But when I see the dreck that fills the local Redbox I wonder how did this get financed? Who thought this direct-to-video disaster would ever turn a profit? Was it produced simply for the writeoff?

I'm glad Twin Peaks is being revived and I'm glad David Lynch is involved. But the last we heard from him he was out of the picture business. In a better world, making The Elephant Man, Blue Velvet and Mulholland Dr would earn him some kind of emeritus status, and the same would go to Charlie Kaufman. 

I'm very happy Anomalisa got financing through Kickstarter but it should never have had to, in my estimation. A civilized society would recognize its gifts- in this case, its geniuses- and nurture them, not send them off begging for donations (for a crummy half million dollars, no less). 

What have we become?

Despite all of the lurid and deliberately misleading headlines you see these days I'm not worried about actual robots running around. What I am worried about is the robotization of human thinking, the radical reduction of human creativity. 

That worries me very much.


  1. Yeah, it's amazing that actors like Robert Duvall had to finance his own film The Apostle. From what I understand studio executives said it had too much dialogue. It's an interesting balance is it not? I guess the whole suffering for one's art can truly be a satisfying experience in the end, but more support would be nice. On another note, that's really cool to know PKD was into Bowie and Eno. Not only was he a great writer, but he had a great taste in music as well.

  2. I had hoped that Charlie Kaufman had retired and ‘got out of the game’ while he was on top. The reality is depressing, yet dare I say it, Kaufmanesque. I know Synedoche, New York did not do much business but it was a thousand times better than what passes for adult entertainment nowadays. I guess this is some kind of barometer as to where our culture is at if such a talent is so easily marginalized?

    Your statement about the robotization of human thinking struck a nerve. I’m fascinated with the idea that the fear of the rise of the machines is part of some kind of projection and that flesh and blood people are turning to machine-like thought processes to keep any sort of individuation at bay—something possibly connected with the ongoing twilight of our industrialized civilization.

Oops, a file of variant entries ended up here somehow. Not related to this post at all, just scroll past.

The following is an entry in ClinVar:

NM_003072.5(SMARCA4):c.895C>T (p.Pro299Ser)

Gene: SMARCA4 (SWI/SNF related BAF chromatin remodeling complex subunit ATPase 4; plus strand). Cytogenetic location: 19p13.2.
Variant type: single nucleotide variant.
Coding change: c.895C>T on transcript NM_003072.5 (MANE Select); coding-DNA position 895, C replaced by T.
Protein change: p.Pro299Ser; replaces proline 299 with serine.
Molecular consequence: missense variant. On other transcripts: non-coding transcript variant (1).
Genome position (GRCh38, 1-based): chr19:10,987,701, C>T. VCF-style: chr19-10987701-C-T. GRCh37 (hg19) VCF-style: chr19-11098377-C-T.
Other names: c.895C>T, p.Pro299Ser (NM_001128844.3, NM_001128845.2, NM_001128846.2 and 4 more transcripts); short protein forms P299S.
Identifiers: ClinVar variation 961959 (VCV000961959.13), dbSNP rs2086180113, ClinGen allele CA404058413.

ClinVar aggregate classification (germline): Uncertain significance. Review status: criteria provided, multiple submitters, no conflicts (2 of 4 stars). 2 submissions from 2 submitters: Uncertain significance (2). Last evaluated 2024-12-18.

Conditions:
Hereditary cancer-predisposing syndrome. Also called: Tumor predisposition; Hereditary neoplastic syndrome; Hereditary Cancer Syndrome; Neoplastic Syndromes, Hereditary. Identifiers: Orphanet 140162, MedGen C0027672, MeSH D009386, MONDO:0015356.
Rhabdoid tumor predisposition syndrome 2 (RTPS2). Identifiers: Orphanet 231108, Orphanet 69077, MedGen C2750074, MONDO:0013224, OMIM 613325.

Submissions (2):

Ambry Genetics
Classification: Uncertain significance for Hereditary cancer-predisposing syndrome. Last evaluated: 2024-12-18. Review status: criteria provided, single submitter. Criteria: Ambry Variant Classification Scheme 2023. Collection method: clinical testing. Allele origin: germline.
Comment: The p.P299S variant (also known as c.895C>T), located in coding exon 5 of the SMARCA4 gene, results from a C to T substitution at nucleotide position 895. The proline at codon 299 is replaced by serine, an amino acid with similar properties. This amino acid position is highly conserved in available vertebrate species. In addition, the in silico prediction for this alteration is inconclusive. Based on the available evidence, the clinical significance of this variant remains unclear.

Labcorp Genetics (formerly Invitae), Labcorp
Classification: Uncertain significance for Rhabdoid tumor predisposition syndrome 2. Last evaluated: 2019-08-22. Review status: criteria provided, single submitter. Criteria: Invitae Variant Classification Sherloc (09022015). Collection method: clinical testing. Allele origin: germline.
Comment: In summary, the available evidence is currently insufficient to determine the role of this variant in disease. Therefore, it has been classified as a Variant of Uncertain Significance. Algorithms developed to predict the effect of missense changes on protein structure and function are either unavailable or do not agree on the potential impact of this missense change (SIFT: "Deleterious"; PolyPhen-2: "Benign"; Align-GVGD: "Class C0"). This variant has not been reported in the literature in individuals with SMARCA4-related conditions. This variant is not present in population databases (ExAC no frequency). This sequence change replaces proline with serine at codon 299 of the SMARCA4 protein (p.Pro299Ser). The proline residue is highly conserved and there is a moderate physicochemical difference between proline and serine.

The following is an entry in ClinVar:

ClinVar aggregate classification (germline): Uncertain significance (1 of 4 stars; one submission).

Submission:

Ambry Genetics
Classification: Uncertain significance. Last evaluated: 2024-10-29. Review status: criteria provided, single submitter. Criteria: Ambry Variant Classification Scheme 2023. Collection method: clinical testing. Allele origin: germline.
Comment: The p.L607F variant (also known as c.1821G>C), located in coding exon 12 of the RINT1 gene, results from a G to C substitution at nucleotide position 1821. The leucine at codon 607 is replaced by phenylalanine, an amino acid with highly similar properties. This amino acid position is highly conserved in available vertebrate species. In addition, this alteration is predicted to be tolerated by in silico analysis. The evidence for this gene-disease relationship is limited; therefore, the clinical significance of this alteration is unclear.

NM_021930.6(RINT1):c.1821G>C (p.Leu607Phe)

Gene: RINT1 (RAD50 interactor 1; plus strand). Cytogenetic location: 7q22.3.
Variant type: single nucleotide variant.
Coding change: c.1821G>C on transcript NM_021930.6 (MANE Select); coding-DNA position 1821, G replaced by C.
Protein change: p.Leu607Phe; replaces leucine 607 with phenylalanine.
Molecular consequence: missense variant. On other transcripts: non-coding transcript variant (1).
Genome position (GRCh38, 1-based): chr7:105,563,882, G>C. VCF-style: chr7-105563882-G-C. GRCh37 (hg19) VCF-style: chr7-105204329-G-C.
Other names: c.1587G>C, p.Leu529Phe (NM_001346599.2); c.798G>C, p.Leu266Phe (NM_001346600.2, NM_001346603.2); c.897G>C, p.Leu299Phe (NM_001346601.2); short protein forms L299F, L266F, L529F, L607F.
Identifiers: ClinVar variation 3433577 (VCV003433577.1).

“People will do anything, no matter how absurd, to avoid facing their own souls.” C.G. Jung

    Charlie Kaufman’s work showed that he was definitely not afraid to look within. Maybe the Hollywood machine will toss him a Lego movie or something …

    1. Turning into machine thought process's would be lessened by putting that insane detractor, smart phones, in the trash compactor. It is only the Trick of the tail! Respectfully, Dennis

  3. I'm a big Kaufman fan too, Chris. Great movies are still being made outside of the Hollywood machine but in terms of big studio movies I find myself more frequently revisiting favourites from my childhood and youth. Being a visionary is lonely and not much fun, I'd wager.

  4. Thank you for the tip, anyway. It looks like it may be a great film. I can't wait to see it. I'd say the prestige'd be all Kaufman's this time around, but it appears there's a distributor who taking a piece of the icing. (Couldn't you just imagine a "Best Distributor" speech?)

    Your Allen-PKD take is spot on. I never thought of that. Nice. And Tim Horan is on to something with his description of the state of things: very few are worthy of the esque suffix; Kaufman is one of them. In spite of what some may think about his stylistic repetition, he was building a body of work worthy of a viable genre.

    In spite of the historically rigorous hands-on approach by the studios, they used to manage to get good stuff made. People of creative vision at least had the ear of the bean counters.

    I feel like deep state has more control of production today than ever. If it's not Nolan's soft-propaganda or the worse abuse of DC Marvel archives, or Bigelowesque straight forward hammer over the head on "the complex debate" surrounding empire policy, what's left? Bad comedies?

    Interesting you mention Lynch, who like you said looked to have abandoned it all together, but only after swearing off film forever in favor of video, which it appeared he was sold enough on that he'd continue in that vein. It reminded me at the time of Alex Cox' coined "microfeature".

    Cox has recently gone to indigogo for funding for his idea of a Kurasawa-esque multiple perspective, retelling of the OK Coral tale. Not many takers.

  5. I found Synecdoche New York to be disturbing, depressing and creepy. While I wasn't satisfied with the whole thing structurally, I have to say that if a film disturbs me (like Eraserhead) then it's working well on one level at least.

  6. just what i needed to hear. i feel like a lot of this also applies alternately to Terry Gilliam, Sacha Baron Cohen and/or Uwe Boll. especially the mob tax loophole production agenda, there's probably a really good word for that but im not thinking of it.